Consultant says more firms need to be better prepared ‘rather than hoping it will go away'


Construction cost inflation in London is starting to cool as the UK prepares to leave the EU signalling a slowdown in the market, research from Turner & Townsend has found.

T&T's International Construction Market Survey 2019 has revealed that construction cost inflation has risen by 2.1% in the UK capital, with average build costs now standing at £2,880m2.

Speaking to Building, Neil Bullen, global managing director for real estate at Turner & Townsend, said it was obvious Brexit uncertainty was hanging over the industry.

He said: "If you compare this report to the one from 2016, just before the EU referendum, there are some quite distinctive trends that show the volatility of the economic and political environment.

"There will be a level of correction after Brexit but what we do need to see is more preparedness on both the client and supply side as there are still people who seem to be hoping that it will go away and not affect them when we are already seeing the impact."

Bullen said it was imperative that the industry took this opportunity to transform the industry by investing in new technology and methods to ensure the UK remains competitive for investment.

"The forward-thinking clients we have say 'you should never waste a good crisis'. We need to invest in the future," Bullen said.

"Despite Brexit there is still a huge cause for optimism in the industry moving forward and we should not lose sight of the good things the industry has been working on."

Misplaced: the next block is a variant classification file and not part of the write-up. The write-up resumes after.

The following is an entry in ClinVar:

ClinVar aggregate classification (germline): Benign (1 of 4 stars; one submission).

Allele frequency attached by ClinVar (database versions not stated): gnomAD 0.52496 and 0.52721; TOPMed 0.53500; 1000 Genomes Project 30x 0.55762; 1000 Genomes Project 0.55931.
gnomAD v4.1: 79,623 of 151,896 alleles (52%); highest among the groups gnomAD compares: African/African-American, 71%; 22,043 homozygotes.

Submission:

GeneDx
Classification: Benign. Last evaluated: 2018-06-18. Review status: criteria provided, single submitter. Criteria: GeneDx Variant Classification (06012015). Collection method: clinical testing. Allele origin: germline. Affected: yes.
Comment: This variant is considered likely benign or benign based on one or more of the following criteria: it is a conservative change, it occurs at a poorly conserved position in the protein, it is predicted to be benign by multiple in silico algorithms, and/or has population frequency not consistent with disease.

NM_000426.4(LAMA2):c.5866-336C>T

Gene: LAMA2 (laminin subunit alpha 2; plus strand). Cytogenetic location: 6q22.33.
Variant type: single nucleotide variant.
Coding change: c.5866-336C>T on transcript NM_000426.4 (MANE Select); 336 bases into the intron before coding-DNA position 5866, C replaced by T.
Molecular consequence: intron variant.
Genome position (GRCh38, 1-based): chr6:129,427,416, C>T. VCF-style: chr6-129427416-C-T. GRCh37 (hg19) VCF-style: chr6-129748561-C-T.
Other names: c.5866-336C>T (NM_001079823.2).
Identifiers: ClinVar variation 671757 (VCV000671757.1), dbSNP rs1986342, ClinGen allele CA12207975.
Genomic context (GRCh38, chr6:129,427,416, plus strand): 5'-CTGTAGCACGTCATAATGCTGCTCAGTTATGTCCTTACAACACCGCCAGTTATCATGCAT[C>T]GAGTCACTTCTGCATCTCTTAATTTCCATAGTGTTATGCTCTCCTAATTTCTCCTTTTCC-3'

He said this was particularly important as by comparison costs in key European commercial centres had started to soar as construction activity in these markets heats up.

Construction inflation in Amsterdam rose by 8.8% during 2018, while Dublin saw prices increase by 7%. Berlin and Frankfurt, which T&T said were both seen as competitors to the City of London for financial organisations once the UK leaves the EU, have seen inflation rise by 4.7%.

Bullen said: "Germany has got its own economic difficulties at the moment but despite this the construction market has been performing strongly.

"I think corporate investment, particularly in Berlin and Frankfurt, in the face of Brexit has a lot to do with this."

These European cities were reported by Turner & Townsend as hot or overheating – where the market is identified by a high number of projects and intense competition for physical resources and labour that is pushing up prices.

Globally, the report highlights a strong construction market, with 28 percent of markets surveyed classed as hot or overheating.

San Francisco was found to be the most expensive place to build in the world, with the average cost at £3,426 per m2. This is followed by costs in New York City of £3,025 per m2, London at £2,880 per m2, Zurich at £2,871 per m2 and Hong Kong at £2,865 ranking third, fourth and fifth respectively.

Turner & Townsend’s International Construction Market Survey analyses input costs – such as labour and materials – and charts the average construction cost per m2 for commercial and residential projects in 64 markets around the world.